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And here and there the painter interlaces
Which heartless peasants did so well resemble,
In Ajax and Ulysses, 0, what art
But the mild glance that sly Ulysses lent,
There pleading might you see grave Nestor stand,
About him were a press of gaping faces,
The scalps of many, almost hid behind,
Here one man's hand lean'd on another’s head,
As, but for loss of Nestor's golden words,
It seem'd they would debate with angry swords.
? – all BOLL’n and red ;] “Bollen ” means swollen, and it is used by Chaucer, as well as by later writers.
- so compact, so kind,] i. e. so natural, so according to kind.
Grip'd in an armed hand: himself behind
A hand, a foot, a face, a leg, a head,
And from the walls of strong besieged Troy
That through their light joy seemed to appear
And from the strond of Dardan, where they fought,
Retire again, till meeting greater ranks
To this well-painted piece is Lucrece come,
Staring on Priam's wounds with her old eyes,
9 — and than] For the sake of the rhyme, it is necessary here to preserve the old orthography of than, and on a former page (451) we have printed “hild” instead of held for the same reason. Malone tells us that Shakespeare here availed himself of “the licence of changing the terminations of words, in imitation of the Italian writers ;" but the fact is, that than was formerly much the most common mode of spelling " then.”
10 - where all distress is STELD.) We print this word (of the use of which no other instance has been pointed out) precisely as it stands in the original edition of 1594. Malone remarks, that in Sonnet xxiv. Shakespeare uses stecľd (so there printed, although it rhymes with “held") nearly in the same manner with reference to painting :
“Mine eye hath play'd the painter, and hath steeld
Thy beauty's form in table of my heart." We might suppose that “steel'd” in this place meant engraved as with steel, and such, by rather a bold licence on the part of the poet, may possibly be the case with the passage under consideration.
In her the painter had anatomiz'd
Wanting the spring that those shrunk pipes had fed,
On this sad shadow Lucrece spends her eyes,
Poor instrument, quoth she, without a sound,
And with my knife scratch out the angry eyes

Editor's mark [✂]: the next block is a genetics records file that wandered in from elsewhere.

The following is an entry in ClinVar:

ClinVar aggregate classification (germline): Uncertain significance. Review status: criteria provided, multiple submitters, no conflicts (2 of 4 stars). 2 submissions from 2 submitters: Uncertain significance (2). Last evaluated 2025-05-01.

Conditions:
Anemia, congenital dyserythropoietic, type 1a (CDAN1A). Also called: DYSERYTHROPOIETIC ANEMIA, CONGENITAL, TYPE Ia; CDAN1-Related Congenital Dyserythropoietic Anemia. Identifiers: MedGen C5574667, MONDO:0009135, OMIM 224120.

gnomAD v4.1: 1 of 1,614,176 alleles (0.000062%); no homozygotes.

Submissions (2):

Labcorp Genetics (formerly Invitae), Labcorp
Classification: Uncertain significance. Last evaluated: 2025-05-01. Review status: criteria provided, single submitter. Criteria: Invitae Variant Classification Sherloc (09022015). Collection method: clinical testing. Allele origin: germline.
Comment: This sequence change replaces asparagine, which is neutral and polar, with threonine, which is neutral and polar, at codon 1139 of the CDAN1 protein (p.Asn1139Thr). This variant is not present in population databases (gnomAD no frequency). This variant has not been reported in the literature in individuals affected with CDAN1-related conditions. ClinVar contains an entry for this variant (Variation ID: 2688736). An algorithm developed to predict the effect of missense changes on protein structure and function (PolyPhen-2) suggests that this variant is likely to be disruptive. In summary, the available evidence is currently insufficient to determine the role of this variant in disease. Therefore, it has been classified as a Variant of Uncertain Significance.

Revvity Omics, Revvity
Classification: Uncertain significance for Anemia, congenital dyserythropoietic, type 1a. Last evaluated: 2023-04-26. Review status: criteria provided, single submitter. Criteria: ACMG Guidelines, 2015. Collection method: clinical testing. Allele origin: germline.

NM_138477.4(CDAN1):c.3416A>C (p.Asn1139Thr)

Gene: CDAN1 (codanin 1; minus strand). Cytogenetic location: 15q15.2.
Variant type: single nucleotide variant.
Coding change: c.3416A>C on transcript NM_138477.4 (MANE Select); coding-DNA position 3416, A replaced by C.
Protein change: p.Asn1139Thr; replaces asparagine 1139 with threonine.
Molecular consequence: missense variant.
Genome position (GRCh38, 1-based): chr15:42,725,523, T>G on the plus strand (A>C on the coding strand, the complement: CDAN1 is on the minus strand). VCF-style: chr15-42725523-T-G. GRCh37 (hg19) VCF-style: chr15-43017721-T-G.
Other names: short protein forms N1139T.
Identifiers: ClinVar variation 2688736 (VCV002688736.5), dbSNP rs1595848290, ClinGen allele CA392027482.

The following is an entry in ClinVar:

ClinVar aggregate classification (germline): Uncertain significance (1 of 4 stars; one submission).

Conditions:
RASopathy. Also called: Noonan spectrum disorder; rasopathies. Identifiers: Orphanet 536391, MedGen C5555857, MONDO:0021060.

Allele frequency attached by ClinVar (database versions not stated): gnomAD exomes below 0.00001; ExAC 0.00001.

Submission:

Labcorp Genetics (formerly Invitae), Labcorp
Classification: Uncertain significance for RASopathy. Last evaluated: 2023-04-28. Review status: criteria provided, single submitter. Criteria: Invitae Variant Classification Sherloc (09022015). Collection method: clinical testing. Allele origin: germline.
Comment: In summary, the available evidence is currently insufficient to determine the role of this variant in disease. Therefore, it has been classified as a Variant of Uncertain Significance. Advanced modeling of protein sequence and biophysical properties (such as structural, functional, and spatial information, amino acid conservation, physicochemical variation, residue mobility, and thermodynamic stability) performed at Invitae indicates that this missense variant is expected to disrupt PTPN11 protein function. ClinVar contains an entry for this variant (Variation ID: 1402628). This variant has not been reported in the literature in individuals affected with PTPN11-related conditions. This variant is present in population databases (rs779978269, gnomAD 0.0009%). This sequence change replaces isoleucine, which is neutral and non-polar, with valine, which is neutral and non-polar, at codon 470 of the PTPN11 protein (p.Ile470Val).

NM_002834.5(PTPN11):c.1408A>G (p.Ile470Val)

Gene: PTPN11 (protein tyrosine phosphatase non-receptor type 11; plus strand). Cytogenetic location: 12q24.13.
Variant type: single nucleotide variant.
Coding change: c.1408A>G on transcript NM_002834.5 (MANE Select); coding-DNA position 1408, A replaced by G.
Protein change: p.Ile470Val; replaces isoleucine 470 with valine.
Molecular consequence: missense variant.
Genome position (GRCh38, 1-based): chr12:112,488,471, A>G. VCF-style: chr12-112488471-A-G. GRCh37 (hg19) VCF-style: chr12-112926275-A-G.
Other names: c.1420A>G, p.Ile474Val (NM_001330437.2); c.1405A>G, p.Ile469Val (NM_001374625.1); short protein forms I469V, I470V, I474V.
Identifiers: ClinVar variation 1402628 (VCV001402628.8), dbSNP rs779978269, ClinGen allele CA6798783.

Show me the strumpet that began this stir,
And here, in Troy, for trespass of thine eye,
Why should the private pleasure of some one
For one's offence why should so many fall,
1- of many mo ?] A form of more, often in use of old, particularly when the rhyme required it; but we sometimes meet with it in prose, or in blank verse, as if the writer preferred it in point of sound.
Lo! here weeps Hecuba, here Priam dies,
Had doting Priam check’d his son's desire,
Here feelingly she weeps Troy's painted woes ;
To pencil'd pensiveness and colour'd sorrow;
She lends them words, and she their looks doth borrow. She throws her eyes about the painting, round, And whom she finds forlorn she doth lament: At last she sees a wretched image bound, That piteous looks to Phrygian shepherds lent; His face, though full of cares, yet show'd content.
Onward to Troy with the blunt swains he goes,
So mild, that patience seem'd to scorn his woes.
That blushing red no guilty instance gave,
But, like a constant and confirmed devil,
That jealousy itself could not mistrust,
Into so bright a day such black-fac'd storms,
2 – here Troilus swOUNDS ;] i. e. swoons, as we now pronounce and spell it.
The credulous old Priam after slew;
And little stars shot from their fixed places,
This picture she advisedly perused,
Such signs of truth in his plain face she spied,
It cannot be, quoth she, that so much guile-
And turn'd it thus : it cannot be, I find,
For even as subtle Sinon here is painted,
With inward vice: as Priam him did cherish,
Look, look! how listening Priam wets his eyes,
Those round clear pearls of his, that move thy pity,
Such devils steal effects from lightless hell,